Gordon, Bert I. 4.2 0.8 13 3.2 0.6 8 1.0 1.2 Beginning of the End (1957), Earth vs. the Spider (1958), King Dinosaur (1955), The Amazing Colossal Man (1957), The Magic Sword (1962), Tormented (1960), Village of the Giants (1965), War of the Colossal Beast (1958)
Brannon, Fred C. 5.8 1.3 43 4.2 - 1 1.6 1.2 Radar Men from the Moon (1952)
Mikels, Ted V. 3.3 1.3 19 1.8 - 1 1.5 1.2 Girl in Gold Boots (1968)
Wood Jr., Edward D. 4.0 1.0 15 2.8 0.8 2 1.2 1.2 Bride of the Monster (1955), The Sinister Urge (1960)
Zarindast, Tony 4.2 2.0 10 1.7 - 1 2.5 1.2 Werewolf (1996) (V)
Bradley, David (I) 4.9 1.9 6 2.4 - 1 2.5 1.3 12 to the Moon (1960)
Ludwig, Edward 6.1 1.0 33 4.7 - 1 1.4 1.3 The Black Scorpion (1957)
Clark, Greydon (I) 3.5 1.2 19 1.9 0.0 2 1.6 1.3 Angels' Brigade (1979), Final Justice (1985)
Franco, Jesus 4.1 1.2 166 2.5 - 1 1.6 1.3 The Castle of Fu Manchu (1969)
Eason, B. Reeves 5.8 0.9 46 4.5 - 1 1.3 1.4 Undersea Kingdom (1936)
Pyun, Albert 4.5 1.5 43 2.5 - 1 2.0 1.4 Alien from L.A. (1988)
Sturges, John 6.5 0.7 42 5.5 - 1 1.0 1.4 Marooned (1969)
Neumann, Kurt (I) 6.2 0.9 51 4.8 - 1 1.4 1.4 Rocketship X-M (1950)
Rou, Aleksandr 6.8 1.5 14 4.5 - 1 2.3 1.5 Morozko (1965)
Zens, Will 4.4 1.8 7 1.6 - 1 2.8 1.6 The Starfighters (1964)
Corman, Roger 5.4 1.4 44 3.2 0.8 6 2.1 1.6 Gunslinger (1956), It Conquered the World (1956), Swamp Women (1956), Teenage Cave Man (1958), The Saga of the Viking Women and Their Voyage to the Waters of the Great Sea Serpent (1957), The Undead (1957)
Fukuda, Jun (I) 5.8 1.3 10 3.6 - 1 2.2 1.7 Gojira tai Megaro (1973)
Piquer Simón, Juan 3.5 1.0 11 1.8 - 1 1.7 1.7 Los nuevos extraterrestres (1983)
Crichton, Charles 6.5 1.7 58 3.6 - 1 2.9 1.7 Cosmic Princess (1982) (TV)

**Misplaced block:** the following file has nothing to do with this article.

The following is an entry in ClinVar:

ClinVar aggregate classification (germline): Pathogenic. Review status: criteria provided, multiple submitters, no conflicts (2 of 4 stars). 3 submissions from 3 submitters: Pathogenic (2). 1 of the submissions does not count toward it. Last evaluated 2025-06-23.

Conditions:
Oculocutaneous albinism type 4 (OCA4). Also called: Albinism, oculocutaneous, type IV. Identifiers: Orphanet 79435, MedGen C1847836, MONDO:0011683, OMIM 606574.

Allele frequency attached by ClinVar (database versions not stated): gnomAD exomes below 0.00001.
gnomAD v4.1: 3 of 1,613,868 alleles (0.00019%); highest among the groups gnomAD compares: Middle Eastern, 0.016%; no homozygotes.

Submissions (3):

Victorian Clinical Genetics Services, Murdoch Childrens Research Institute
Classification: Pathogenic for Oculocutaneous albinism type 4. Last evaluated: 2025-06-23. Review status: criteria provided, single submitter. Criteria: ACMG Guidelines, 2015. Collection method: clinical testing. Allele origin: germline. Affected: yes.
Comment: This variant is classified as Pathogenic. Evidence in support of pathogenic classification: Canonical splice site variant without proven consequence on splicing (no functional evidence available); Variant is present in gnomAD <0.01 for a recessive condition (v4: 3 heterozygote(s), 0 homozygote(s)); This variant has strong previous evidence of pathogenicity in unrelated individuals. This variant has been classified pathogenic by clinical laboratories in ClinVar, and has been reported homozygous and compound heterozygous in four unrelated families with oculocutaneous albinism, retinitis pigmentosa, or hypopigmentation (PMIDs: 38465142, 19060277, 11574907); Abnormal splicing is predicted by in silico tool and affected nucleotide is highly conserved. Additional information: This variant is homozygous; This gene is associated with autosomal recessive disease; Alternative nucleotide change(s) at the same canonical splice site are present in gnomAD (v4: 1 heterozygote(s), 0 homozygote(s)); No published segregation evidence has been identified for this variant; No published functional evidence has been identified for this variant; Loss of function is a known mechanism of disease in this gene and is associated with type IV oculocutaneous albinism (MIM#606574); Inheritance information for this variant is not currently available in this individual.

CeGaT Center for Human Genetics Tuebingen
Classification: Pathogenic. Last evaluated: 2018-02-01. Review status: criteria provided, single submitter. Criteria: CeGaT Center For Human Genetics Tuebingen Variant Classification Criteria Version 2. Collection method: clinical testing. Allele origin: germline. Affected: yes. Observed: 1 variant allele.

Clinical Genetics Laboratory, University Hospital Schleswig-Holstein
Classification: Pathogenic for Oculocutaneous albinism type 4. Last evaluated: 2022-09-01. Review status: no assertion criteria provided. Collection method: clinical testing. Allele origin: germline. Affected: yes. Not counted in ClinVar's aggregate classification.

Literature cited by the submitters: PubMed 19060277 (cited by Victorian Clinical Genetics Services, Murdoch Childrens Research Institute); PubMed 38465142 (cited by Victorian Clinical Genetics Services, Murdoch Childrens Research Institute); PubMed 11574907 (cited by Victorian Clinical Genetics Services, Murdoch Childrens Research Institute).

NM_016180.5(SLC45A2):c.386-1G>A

Portillo, Rafael (I) 4.7 1.6 10 1.9 - 1 2.8 1.7 La momia azteca contra el robot humano (1958)
Beaudine, William 6.1 1.2 128 4.1 - 1 2.0 1.7 Design for Dreaming (1956)
Peshak, Ted 3.7 0.7 14 2.5 0.1 2 1.2 1.7 Appreciating Your Parents (1950), What to Do on a Date (1951)
Conway, James L. (I) 7.2 1.2 74 5.0 - 1 2.2 1.8 Hangar 18 (1980)
Worth, David (II) 4.3 1.3 20 2.0 - 1 2.3 1.8 Warrior of the Lost World (1983)
Grefe, William 4.3 1.5 11 1.7 - 1 2.6 1.8 Wild Rebels (1967)
Shonteff, Lindsay 4.5 0.9 19 3.0 0.6 2 1.6 1.8 Devil Doll (1964), The Million Eyes of Sumuru (1967)
Kane, Joseph (I) 6.2 0.9 127 4.5 - 1 1.7 1.8 Undersea Kingdom (1936)
Yarbrough, Jean 6.5 1.7 87 3.4 - 1 3.1 1.8 The Brute Man (1946)
Hessler, Gordon 5.7 1.2 48 3.4 - 1 2.3 1.9 "The Master" (1984)
Kessler, Bruce 6.5 1.6 67 3.4 - 1 3.1 1.9 "The Master" (1984)
Lawrence, Quentin 7.1 1.4 12 4.4 - 1 2.7 1.9 The Trollenberg Terror (1958)
Fox, Wallace 6.1 1.1 31 4.0 - 1 2.1 2.0 The Corpse Vanishes (1942)
Kincaid, Tim (I) 6.5 2.2 25 2.0 - 1 4.5 2.0 Robot Holocaust (1986) (V)
Malatesta, Guido 4.3 1.4 14 1.5 - 1 2.8 2.1 Maciste contro i cacciatori di teste (1963)
Dein, Edward 6.1 1.0 7 4.1 - 1 2.0 2.1 The Leech Woman (1960)
Juran, Nathan 6.4 1.0 53 4.2 - 1 2.2 2.1 The Deadly Mantis (1957)
Baldanello, Gianfranco 4.8 1.3 9 2.0 - 1 2.8 2.1 Il raggio infernale (1967)
Beebe, Ford 6.1 0.7 50 4.6 - 1 1.5 2.1 The Phantom Creeps (1939)
Winters, David (I) 5.5 1.7 17 1.8 - 1 3.7 2.1 Space Mutiny (1988)
Harvey, Herk 5.1 1.1 22 2.7 0.4 3 2.4 2.2 Cheating (1952), What About Juvenile Delinquency? (1955), Why Study Industrial Arts? (1956)
Medak, Peter 6.7 1.4 63 3.6 - 1 3.1 2.2 Cosmic Princess (1982) (TV)
Corona Blake, Alfonso 5.6 1.3 13 2.7 - 1 2.9 2.2 Santo vs. las mujeres vampiro (1962)
D'Amato, Joe 4.7 1.3 141 1.9 - 1 2.8 2.2 Ator l'invincibile 2 (1984)
Pierce, Charles B. 4.9 1.3 10 1.9 - 1 3.0 2.2 The Barbaric Beast of Boggy Creek, Part II (1985)
Rich, David Lowell 6.6 1.2 99 3.8 - 1 2.8 2.3 SST: Death Flight (1977) (TV)
Strock, Herbert L. 6.1 1.5 23 2.6 - 1 3.5 2.3 The Crawling Hand (1963)
Katzin, Lee H. 6.6 1.3 71 3.6 - 1 3.0 2.3 The Stranger (1973) (TV)
Ulmer, Edgar G. 5.7 1.0 38 3.4 - 1 2.3 2.3 The Amazing Transparent Man (1960)
Sloane, Rick 3.4 0.7 14 1.7 - 1 1.7 2.3 Hobgoblins (1988)
Cardos, John 'Bud' 5.1 1.4 9 1.8 - 1 3.3 2.4 Outlaw of Gor (1989)
Castellari, Enzo G. 5.5 1.1 39 2.9 - 1 2.6 2.4 Fuga dal Bronx (1983)
Mahon, Barry 4.4 1.3 34 1.3 - 1 3.1 2.4 Rocket Attack U.S.A. (1961)
Vogel, Virgil W. 7.1 1.1 141 4.4 - 1 2.7 2.5 The Mole People (1956)
Giancola, David 3.9 0.7 7 2.0 - 1 1.9 2.5 Tangents (1994)
Francis, Freddie 5.7 1.1 30 3.0 - 1 2.7 2.6 The Deadly Bees (1967)
Baker, Roy Ward 7.0 1.2 89 3.7 - 1 3.3 2.7 Moon Zero Two (1969)
Nicol, Alex (I) 5.6 1.0 9 2.9 - 1 2.7 2.7 The Screaming Skull (1958)
Sears, Fred F. 6.1 1.0 45 3.3 - 1 2.8 2.7 Teen-Age Crime Wave (1955)
Rakoff, Alvin 6.5 1.2 25 3.3 - 1 3.2 2.8 City on Fire (1979)